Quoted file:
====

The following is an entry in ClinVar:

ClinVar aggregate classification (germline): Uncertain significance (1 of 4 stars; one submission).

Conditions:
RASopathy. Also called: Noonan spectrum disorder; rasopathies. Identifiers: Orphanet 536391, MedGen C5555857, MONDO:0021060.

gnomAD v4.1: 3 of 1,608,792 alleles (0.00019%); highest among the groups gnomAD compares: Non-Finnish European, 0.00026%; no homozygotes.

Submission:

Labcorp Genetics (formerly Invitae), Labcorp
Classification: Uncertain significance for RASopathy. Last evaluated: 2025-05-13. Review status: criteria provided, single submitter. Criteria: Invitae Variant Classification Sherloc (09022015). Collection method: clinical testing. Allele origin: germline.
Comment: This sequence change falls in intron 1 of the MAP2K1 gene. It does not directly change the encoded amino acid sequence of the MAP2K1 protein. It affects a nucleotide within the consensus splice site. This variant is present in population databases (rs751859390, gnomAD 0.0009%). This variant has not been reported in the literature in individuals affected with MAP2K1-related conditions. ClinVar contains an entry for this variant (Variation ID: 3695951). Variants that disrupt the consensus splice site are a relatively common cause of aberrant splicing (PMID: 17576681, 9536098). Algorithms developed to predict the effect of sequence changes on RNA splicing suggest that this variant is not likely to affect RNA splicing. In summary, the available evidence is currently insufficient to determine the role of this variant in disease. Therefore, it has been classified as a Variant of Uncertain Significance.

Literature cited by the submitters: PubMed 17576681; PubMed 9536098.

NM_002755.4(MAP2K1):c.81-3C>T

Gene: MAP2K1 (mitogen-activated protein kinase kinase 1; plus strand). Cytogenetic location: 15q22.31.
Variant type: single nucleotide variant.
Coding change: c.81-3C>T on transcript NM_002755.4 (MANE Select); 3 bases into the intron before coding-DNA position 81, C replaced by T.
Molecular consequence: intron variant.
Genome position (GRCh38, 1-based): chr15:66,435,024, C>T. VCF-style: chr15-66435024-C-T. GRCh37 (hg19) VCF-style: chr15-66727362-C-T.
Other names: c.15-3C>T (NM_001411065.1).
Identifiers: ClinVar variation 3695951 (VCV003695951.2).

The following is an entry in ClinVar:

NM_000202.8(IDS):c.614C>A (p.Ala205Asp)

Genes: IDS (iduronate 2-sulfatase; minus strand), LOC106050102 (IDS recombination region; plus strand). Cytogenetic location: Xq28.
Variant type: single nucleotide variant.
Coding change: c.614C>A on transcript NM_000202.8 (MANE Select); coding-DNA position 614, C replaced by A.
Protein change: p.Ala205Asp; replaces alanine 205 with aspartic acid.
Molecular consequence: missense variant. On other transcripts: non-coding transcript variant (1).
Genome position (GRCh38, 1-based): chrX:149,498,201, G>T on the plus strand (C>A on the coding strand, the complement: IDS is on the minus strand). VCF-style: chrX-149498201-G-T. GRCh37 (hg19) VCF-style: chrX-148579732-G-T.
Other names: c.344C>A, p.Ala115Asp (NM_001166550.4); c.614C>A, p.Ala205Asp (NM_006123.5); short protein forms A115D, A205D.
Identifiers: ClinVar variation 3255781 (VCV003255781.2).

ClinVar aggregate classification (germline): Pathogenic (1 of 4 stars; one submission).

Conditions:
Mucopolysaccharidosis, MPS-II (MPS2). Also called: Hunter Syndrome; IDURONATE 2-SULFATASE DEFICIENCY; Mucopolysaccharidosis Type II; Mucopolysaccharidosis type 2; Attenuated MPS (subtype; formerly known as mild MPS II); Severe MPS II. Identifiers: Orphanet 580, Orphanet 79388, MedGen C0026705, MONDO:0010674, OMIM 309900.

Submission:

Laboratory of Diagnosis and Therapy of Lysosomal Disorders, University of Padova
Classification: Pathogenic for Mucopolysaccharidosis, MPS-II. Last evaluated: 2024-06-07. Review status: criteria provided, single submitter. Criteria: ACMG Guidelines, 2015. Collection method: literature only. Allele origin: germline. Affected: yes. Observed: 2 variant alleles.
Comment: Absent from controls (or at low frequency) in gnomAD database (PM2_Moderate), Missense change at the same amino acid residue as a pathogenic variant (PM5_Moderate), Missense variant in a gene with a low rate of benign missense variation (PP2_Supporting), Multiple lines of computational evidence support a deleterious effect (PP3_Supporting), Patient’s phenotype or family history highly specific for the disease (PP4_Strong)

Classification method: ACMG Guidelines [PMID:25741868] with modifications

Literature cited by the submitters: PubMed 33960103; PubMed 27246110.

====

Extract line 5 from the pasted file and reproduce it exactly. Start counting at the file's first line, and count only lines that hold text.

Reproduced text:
gnomAD v4.1: 3 of 1,608,792 alleles (0.00019%); highest among the groups gnomAD compares: Non-Finnish European, 0.00026%; no homozygotes.